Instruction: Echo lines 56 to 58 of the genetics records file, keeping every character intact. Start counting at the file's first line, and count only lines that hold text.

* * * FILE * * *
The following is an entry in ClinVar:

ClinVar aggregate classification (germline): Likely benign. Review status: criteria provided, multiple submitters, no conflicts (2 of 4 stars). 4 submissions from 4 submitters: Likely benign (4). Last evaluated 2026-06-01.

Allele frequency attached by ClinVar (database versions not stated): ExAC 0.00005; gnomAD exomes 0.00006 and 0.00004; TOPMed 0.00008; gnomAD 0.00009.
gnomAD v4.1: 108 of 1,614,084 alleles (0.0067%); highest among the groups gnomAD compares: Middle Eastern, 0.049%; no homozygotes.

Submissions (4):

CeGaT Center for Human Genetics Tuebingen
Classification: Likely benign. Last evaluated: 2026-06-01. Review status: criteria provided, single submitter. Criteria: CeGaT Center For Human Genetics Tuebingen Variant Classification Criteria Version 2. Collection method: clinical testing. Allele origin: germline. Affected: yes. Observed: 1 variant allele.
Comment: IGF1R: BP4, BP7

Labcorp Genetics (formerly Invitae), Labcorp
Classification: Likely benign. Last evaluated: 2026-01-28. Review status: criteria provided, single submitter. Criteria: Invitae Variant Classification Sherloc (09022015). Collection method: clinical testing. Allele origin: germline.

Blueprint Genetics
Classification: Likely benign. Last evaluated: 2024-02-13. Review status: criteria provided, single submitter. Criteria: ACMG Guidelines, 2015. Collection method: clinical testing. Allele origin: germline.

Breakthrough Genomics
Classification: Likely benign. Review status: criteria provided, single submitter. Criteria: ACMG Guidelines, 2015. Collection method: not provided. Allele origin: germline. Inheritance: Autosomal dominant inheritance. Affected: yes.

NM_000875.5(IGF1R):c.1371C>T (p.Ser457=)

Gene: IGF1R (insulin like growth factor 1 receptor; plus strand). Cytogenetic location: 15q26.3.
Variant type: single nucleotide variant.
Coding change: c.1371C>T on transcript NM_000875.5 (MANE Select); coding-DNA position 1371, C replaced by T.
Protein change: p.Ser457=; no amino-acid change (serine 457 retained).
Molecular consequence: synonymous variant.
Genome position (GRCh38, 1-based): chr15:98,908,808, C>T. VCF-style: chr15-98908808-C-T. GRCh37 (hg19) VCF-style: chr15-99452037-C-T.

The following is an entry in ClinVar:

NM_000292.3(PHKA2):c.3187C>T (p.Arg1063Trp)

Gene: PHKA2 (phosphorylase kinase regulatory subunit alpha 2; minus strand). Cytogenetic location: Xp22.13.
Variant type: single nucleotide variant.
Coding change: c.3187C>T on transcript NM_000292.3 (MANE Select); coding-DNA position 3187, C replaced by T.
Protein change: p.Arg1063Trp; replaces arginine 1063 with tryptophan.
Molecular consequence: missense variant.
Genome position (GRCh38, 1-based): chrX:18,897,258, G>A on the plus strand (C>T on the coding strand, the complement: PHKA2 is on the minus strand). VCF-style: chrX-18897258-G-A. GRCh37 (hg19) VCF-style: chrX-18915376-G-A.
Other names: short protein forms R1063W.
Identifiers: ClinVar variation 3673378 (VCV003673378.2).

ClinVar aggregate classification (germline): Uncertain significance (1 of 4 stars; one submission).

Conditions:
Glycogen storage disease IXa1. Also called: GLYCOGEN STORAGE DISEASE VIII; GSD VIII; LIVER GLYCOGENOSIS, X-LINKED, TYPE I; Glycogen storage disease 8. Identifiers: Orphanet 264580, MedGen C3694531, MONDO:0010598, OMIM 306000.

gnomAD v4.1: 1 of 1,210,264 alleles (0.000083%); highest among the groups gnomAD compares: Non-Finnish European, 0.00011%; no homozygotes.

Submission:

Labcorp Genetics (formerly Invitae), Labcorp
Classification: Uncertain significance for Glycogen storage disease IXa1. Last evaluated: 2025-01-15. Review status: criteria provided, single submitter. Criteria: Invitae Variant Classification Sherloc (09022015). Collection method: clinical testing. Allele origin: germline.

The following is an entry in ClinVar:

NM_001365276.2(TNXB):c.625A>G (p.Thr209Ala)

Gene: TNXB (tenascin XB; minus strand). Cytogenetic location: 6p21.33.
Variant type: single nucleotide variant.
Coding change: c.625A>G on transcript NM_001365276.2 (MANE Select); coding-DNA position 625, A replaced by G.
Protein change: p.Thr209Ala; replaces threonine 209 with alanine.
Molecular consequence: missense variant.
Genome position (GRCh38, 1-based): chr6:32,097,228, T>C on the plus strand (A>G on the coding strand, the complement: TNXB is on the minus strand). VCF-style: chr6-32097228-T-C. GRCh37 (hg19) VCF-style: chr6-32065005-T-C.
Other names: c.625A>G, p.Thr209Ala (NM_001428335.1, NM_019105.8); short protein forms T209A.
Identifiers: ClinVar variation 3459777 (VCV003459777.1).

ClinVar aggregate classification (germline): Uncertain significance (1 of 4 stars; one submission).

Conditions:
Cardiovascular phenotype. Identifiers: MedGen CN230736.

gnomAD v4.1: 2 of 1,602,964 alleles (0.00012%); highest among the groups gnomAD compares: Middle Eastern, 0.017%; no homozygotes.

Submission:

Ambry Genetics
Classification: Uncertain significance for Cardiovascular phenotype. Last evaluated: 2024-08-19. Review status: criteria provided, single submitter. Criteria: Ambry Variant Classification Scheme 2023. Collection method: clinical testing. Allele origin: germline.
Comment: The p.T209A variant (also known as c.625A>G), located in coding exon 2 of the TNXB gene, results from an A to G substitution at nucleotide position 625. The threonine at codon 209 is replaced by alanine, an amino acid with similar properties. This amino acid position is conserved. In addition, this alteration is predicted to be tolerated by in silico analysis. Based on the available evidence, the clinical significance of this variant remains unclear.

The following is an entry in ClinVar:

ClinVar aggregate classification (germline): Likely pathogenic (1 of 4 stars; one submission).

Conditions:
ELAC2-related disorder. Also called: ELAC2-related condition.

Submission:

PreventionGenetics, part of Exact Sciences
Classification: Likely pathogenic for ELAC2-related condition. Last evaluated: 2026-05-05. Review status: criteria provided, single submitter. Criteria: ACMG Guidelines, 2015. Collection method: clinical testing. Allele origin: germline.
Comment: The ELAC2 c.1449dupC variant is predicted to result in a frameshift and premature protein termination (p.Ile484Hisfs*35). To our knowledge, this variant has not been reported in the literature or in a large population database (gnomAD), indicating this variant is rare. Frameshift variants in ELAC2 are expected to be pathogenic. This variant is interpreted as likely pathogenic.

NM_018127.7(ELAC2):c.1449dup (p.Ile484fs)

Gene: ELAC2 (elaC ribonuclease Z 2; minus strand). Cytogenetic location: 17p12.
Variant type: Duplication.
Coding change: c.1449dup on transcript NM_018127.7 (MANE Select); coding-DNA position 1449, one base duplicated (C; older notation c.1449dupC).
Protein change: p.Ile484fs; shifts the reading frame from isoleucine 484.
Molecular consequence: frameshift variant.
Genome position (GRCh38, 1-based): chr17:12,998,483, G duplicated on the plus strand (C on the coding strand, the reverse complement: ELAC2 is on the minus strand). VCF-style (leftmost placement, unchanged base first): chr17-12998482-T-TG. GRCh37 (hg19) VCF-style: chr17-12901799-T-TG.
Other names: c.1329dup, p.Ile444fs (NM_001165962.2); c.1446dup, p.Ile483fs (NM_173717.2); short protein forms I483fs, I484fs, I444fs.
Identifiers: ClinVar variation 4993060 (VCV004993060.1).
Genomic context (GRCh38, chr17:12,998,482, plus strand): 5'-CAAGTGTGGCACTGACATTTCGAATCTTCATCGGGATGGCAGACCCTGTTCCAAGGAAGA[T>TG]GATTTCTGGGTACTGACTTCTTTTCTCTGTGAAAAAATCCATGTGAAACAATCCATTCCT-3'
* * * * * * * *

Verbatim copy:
Comment: The p.T209A variant (also known as c.625A>G), located in coding exon 2 of the TNXB gene, results from an A to G substitution at nucleotide position 625. The threonine at codon 209 is replaced by alanine, an amino acid with similar properties. This amino acid position is conserved. In addition, this alteration is predicted to be tolerated by in silico analysis. Based on the available evidence, the clinical significance of this variant remains unclear.

The following is an entry in ClinVar:

ClinVar aggregate classification (germline): Likely pathogenic (1 of 4 stars; one submission).